Point has certainly paid off for the Lightning in the third round turning into an offensively talented, defensively responsible second line center. At the time of his draft, the question marks on him were his size and smaller question marks on his skating. Since being drafted, he picked up a couple inches and 10-15 pounds of muscle that helped him play more physically to win battles in the corners. While Point was always a fast skater, he refined the little things in his skating that made him even more effective in his short area movements and perhaps even added a step or two to his top speed. Yzerman traded up a single spot in the third round to make sure he got Point.

The Lightning had clear goals of drafting defensemen in this draft, and added four to the system. While a couple haven’t worked out, there’s still opportunity for the other two to make it in the NHL. Point again showed that the Lightning are not scared off by size concerns.

The Tampa Bay Lightning’s evolving draft strategy - Part One

In Stephens, Cirelli, and Joseph, the scouting staff was looking at offensive performers in juniors that displayed high hockey IQ, character and two-way talent. These are the kind of players that fill in the gaps around your skilled core players. Tammela also fits this mold as well, though to a lesser extent with the offensive skills as he is more of a pesty, energy winger than a two-way player.

The overriding factor in every draft has been that this front office highly values hockey IQ. It’s one of the things in a players game that cannot or is very hard to teach. Some players just naturally get it, and some players have to work hard to get it. After that, skill and production are important. Size and skating can be tiebreakers when the IQ, skill, and production are similar, but both are lower down the list. Where a player comes from or plays prior to the draft seems to mean very little for the scouting staff. If they find them and think they can become NHLers for the organization, they go on the board.

The Tampa Bay Lightning’s evolving draft strategy - Part Two

Judging by the Raw Charge Twitter account, Geo is opinionated to say the least. And he isn’t afraid to explain his side thoroughly. Raw Charge did player evaluations for the all the Lightning players from the 2017-18 season. Most of the group agreed on a lot of the marks given too players, but there were three players Geo disagreed with the readers and his fellow masthead the most. It led to a great discussion about expectations, looking at the whole rather than the most memorable moments, and what real value is.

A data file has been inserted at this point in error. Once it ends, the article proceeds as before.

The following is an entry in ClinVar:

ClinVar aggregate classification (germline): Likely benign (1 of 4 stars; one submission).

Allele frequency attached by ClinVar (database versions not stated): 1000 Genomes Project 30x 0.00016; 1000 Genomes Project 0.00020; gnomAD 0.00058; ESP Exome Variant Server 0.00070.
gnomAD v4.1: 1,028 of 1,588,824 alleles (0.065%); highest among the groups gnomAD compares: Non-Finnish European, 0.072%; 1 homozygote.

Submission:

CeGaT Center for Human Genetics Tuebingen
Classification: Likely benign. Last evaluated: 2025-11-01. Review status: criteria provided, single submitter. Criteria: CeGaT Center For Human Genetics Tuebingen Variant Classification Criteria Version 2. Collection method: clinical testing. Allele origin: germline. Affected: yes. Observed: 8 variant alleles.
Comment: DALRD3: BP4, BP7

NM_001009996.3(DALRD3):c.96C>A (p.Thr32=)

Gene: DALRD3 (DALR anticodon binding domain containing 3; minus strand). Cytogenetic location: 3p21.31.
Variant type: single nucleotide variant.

For me, Killorn exceeded expectations and exceeded them far enough for him to get an A-. That’s also combined with the fact that he mostly played a third line role throughout the year and put up second line points. I see a lot of people calling Killorn “just a third liner,” but that does him a disservice and doesn’t reflect his actual performance in the league.

Victor Hedman: It doesn’t take away from a great season where he once again was a Norris Trophy finalist. But I think for me, the expectations for him at this point are to have Norris caliber seasons. His point production ended up right around my expected numbers. If he had gotten into the 70 point plateau or had a Brent Burns-esque goal total or had been the runaway, without a doubt favorite to win the Norris Trophy, I would have been giving him an A grade.

So, yeah, that’s Geo! As one of the best writers at the site, it was very hard for me to choose three, let alone one article out of Geo’s extensive library of pieces. I basically spent my entire vacation in England last week perusing through all the webpages I had saved to try and pick my favourites. I’ll link to the others below if you would like to read them. Have a great weekend!

End of the Season Thoughts

The Tampa Bay Lightning’s worst-ever draft class

What’s wrong with the Tampa Bay Lightning?

Lightning Fan Voting for Top-25 All-Time Bolts Begins: Write-in campaign to include Manon Rheaume